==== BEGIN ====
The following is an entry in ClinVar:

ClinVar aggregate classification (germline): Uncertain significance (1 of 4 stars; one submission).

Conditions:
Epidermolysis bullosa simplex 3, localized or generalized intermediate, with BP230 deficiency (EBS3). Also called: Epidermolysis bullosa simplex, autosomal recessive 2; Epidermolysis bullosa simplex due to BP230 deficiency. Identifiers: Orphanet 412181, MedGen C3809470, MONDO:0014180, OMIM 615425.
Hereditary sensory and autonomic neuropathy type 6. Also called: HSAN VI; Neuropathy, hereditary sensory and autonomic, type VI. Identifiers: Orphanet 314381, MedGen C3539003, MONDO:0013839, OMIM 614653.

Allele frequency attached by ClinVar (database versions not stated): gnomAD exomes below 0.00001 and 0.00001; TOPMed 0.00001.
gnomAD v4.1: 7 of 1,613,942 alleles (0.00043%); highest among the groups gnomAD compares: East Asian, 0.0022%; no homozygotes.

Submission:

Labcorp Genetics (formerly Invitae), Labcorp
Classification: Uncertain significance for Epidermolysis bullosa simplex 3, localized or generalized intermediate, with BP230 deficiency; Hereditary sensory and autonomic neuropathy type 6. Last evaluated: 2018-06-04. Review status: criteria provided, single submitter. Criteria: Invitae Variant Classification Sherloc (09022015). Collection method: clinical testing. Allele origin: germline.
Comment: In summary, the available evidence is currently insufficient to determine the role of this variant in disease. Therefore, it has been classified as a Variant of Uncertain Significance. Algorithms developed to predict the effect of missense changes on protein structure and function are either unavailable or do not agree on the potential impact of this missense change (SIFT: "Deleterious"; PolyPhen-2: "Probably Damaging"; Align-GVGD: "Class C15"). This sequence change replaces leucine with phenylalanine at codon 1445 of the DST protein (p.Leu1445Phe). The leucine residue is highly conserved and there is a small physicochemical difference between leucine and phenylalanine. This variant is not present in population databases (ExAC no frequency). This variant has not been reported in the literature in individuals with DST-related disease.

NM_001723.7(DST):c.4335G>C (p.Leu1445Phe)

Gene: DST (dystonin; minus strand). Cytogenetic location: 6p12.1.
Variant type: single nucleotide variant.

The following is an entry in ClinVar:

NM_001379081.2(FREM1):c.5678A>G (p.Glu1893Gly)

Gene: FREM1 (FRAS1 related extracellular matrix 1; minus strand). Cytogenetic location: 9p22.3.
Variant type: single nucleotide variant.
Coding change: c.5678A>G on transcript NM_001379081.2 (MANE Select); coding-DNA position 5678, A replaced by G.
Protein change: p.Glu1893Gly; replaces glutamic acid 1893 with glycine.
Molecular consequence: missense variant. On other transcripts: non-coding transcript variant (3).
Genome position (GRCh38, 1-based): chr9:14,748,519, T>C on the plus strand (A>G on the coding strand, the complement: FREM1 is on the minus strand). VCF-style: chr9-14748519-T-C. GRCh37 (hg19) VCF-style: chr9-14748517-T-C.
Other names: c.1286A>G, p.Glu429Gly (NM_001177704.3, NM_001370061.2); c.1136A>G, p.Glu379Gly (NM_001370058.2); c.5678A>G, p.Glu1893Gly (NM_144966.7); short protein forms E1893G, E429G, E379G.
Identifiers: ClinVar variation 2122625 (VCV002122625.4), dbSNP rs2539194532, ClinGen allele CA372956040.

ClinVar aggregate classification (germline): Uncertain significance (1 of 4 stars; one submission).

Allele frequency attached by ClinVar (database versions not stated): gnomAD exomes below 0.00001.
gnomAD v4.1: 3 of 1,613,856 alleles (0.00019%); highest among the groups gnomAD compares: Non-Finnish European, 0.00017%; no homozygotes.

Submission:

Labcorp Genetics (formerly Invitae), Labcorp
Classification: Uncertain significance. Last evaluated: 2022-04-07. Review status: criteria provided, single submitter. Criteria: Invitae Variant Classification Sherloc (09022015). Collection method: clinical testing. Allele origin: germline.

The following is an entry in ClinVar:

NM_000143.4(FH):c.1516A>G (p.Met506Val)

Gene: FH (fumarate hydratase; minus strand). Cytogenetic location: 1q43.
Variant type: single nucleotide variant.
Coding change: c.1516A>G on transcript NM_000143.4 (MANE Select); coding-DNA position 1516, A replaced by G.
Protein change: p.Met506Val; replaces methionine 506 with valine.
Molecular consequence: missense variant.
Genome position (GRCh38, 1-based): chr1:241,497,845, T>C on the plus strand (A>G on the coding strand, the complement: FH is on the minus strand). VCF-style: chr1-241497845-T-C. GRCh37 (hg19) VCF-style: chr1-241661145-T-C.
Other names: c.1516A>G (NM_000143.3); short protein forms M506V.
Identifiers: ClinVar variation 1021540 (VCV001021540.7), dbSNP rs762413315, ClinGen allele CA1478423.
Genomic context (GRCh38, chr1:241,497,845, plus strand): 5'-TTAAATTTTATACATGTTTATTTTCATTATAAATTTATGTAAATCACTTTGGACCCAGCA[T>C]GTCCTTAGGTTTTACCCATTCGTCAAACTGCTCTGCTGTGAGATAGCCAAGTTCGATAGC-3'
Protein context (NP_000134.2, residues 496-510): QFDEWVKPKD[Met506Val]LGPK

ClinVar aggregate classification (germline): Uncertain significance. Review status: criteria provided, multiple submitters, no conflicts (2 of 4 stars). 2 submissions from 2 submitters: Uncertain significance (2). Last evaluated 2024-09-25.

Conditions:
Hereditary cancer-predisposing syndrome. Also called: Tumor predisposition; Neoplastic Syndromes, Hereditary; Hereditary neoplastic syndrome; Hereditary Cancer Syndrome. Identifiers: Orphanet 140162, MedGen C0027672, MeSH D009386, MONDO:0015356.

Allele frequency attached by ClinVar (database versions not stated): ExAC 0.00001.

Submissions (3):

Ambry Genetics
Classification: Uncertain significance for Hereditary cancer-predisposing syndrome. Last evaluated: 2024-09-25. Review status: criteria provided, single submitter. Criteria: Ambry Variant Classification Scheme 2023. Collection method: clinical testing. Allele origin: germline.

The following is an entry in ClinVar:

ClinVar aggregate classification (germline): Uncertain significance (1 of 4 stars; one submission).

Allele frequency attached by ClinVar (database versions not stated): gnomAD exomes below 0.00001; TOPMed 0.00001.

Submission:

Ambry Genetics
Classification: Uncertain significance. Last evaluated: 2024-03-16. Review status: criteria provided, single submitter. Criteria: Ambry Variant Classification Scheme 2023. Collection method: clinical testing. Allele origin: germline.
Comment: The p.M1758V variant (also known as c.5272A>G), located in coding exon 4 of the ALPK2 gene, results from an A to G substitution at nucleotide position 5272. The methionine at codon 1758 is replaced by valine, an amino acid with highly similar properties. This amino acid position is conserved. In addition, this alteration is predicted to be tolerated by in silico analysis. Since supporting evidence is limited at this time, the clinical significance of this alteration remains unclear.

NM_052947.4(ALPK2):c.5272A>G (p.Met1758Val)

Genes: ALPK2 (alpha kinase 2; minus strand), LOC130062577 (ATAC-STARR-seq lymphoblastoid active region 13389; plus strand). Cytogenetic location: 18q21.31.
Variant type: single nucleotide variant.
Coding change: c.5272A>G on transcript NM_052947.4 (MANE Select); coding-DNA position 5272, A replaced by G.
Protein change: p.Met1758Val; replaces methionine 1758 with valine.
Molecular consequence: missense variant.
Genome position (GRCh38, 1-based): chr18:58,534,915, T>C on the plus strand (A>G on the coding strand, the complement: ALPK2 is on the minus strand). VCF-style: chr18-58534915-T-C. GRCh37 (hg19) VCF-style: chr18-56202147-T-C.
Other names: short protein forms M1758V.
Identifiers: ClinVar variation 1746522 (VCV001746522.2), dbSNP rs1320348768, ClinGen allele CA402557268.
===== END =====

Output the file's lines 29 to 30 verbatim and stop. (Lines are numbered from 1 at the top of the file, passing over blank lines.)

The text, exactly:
Labcorp Genetics (formerly Invitae), Labcorp
Classification: Uncertain significance. Last evaluated: 2022-04-07. Review status: criteria provided, single submitter. Criteria: Invitae Variant Classification Sherloc (09022015). Collection method: clinical testing. Allele origin: germline.